Si Han performs brilliantly as a young gay writer who falls madly in love with a fierce police officer (played by Hu Jun) who arrests him for cruising public toilets.
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Fire directed by Deepa Mehta
The story of two Indian women, sisters-in-law, who are trapped in loveless relationships with men in modern New Delhi. One is the dutiful wife of a celibate religious eccentric, the other is the new bride of the brother who is embroiled in his own self-centered affair with his sex kitten mistress; the women turn to each other for companionship and find erotic pleasure and emotional strength in their friendship.
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Fleeing by Night directed by Li-Kong Hsu and Chi Yin
Taiwan, 2000.
Fleeing By Night is a lush period piece that follows the love triangle of three men against the backdrop of the Chinese opera and wonderfully conveys a universal tale of unrequited love. Written and directed by a producer of both The Wedding Banquet and Crouching Tiger, Hidden Dragon, this film was an official selection of the San Francisco Lesbian and Gay Film Festival and the Los Angeles Lesbian and Gay Film Festival. One of the most striking films to come out of Asia in recent years, this Chinese epic has everything: romance, history, spectacle and sheer go-for-broke melodrama.
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Flow by various directors.
Campy and stylish postmodern compilation of short stories featuring Asian actors, a knife weilding drag queen and a couple of vampires.
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Gohatto (Taboo) directed by Nagisa Oshima
Japan, 2000.
From the director of In the Realm of the Senses comes a samurai epic drenched in overheated sexual tension. A beautiful young warrior enflames the passions of both a fellow recruit and his captain. Jealousy, sex, and swordplay dominate this all-male world.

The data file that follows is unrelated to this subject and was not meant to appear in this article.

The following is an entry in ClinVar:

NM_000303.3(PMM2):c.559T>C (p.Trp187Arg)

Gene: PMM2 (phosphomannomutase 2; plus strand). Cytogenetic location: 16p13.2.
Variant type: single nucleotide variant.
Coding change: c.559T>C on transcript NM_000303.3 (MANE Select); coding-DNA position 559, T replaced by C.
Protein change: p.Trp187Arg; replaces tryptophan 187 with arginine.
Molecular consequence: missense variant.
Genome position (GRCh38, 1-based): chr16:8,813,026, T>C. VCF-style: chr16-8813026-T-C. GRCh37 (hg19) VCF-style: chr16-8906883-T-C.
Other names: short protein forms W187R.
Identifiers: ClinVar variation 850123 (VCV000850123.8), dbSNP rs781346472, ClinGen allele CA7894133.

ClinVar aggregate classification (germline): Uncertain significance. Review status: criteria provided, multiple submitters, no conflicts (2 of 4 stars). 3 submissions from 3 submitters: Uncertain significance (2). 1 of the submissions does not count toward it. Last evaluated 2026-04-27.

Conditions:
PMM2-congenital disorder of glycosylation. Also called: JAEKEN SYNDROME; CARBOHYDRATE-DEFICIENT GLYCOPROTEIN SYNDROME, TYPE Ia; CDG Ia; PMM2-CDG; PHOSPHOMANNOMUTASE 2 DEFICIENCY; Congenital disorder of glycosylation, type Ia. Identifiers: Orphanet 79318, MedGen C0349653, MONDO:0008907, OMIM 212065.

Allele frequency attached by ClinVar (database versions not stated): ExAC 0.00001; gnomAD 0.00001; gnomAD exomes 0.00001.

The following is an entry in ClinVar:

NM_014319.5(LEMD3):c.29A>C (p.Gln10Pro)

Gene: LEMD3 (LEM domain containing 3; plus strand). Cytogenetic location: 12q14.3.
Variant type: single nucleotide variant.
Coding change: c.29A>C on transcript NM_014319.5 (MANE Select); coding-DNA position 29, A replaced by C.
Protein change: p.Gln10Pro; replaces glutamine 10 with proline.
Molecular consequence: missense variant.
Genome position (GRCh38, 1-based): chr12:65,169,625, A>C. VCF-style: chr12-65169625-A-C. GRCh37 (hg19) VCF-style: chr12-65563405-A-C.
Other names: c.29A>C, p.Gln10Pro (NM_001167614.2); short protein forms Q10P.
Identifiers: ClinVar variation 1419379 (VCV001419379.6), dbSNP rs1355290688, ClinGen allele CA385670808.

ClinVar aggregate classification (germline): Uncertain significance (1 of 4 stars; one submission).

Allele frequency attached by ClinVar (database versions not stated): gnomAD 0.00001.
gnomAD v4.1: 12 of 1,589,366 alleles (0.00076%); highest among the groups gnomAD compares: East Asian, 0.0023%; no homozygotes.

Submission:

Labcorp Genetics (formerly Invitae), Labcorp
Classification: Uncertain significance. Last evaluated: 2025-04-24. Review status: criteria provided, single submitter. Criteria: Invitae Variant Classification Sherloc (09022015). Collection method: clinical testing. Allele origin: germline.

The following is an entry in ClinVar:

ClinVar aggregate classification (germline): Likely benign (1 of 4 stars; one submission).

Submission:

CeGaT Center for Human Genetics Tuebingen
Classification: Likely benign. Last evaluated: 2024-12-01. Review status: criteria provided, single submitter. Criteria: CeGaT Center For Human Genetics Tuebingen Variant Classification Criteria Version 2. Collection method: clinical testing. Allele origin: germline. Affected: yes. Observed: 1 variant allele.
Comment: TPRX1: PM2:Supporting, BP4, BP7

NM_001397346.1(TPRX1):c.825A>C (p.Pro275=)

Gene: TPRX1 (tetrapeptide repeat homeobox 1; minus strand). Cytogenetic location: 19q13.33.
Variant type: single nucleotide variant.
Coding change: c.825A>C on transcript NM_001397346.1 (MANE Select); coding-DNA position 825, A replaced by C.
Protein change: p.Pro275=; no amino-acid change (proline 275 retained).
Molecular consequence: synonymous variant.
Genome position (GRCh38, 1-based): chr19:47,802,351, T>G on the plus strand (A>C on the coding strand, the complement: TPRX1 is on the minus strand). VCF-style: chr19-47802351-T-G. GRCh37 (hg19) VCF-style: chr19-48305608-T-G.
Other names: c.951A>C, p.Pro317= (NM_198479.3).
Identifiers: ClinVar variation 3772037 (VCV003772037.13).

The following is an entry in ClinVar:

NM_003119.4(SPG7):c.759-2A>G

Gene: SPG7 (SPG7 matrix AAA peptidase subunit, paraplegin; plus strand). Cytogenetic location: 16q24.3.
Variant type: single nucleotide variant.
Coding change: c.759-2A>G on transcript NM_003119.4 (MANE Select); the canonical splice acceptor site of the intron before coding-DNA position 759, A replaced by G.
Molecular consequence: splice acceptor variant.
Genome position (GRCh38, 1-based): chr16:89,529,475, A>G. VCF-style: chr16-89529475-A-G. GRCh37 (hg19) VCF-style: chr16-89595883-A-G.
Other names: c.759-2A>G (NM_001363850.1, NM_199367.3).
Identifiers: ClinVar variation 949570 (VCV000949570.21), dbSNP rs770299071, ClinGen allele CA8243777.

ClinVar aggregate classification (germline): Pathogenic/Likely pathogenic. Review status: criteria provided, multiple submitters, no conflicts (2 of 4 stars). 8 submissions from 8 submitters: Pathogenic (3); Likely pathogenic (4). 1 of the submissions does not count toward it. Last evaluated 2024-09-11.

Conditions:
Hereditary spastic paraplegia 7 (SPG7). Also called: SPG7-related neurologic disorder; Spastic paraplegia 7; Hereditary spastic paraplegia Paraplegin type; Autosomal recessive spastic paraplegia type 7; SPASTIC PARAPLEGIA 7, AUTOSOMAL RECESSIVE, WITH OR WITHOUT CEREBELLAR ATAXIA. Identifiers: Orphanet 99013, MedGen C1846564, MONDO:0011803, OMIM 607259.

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Happy Together directed by Wong Kar Wai
Hong Kong, 1997.
Southern Chinese gay male stud culture busts out in the land of the tango, with an in-your-face butt-fuck opening scene. The plot is simple: A handsome, young male couple from Hong Kong moves to Buenos Aires and there are countless scenes of kissing, male tangos, arguing, working at bad jobs, breaking beer bottles, breaking up, and cinematic meditation on bitter sweet loss and misery as the purest form of love and eroticism. Dark and sexy chornicle of a troubled Asian gay male relationship. WINNER OF BEST DIRECTION AT CANNES FILM FESTIVAL.
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I Like You . . . I Like You Very Much directed by Oki Hiroyuki.
Japan, 1994.
Highly erotic drama dealing with a young Japanese couple who must examines their relationship after one of them spots a gorgeous young guy in tight jeans and approaches him, whispering, "I like you...I like you very much." initiating a sexual liasion with the young hunk.
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Iron Ladies directed by Youngyooth Thongkonthun
Thailand, 2000.
The hilarious and inspirational true story of a champion Thai volleyball team made up mostly of gay men, drag queens and transgendered women ("katoueys"). Iron Ladies is sassy, funny and extraordinary. Cross-dressing Jung, make-up loving soldier Nong, and transsexual cabaret star Pia, are the standouts in this colorful cast of characters who unite together to overcome the adversity they face on a daily basis, and take Thailand by storm. Shiriohana Hongsopon gives probably the best performance as Coach Bee, the glue that holds the often hot-tempered and always effervescent team together.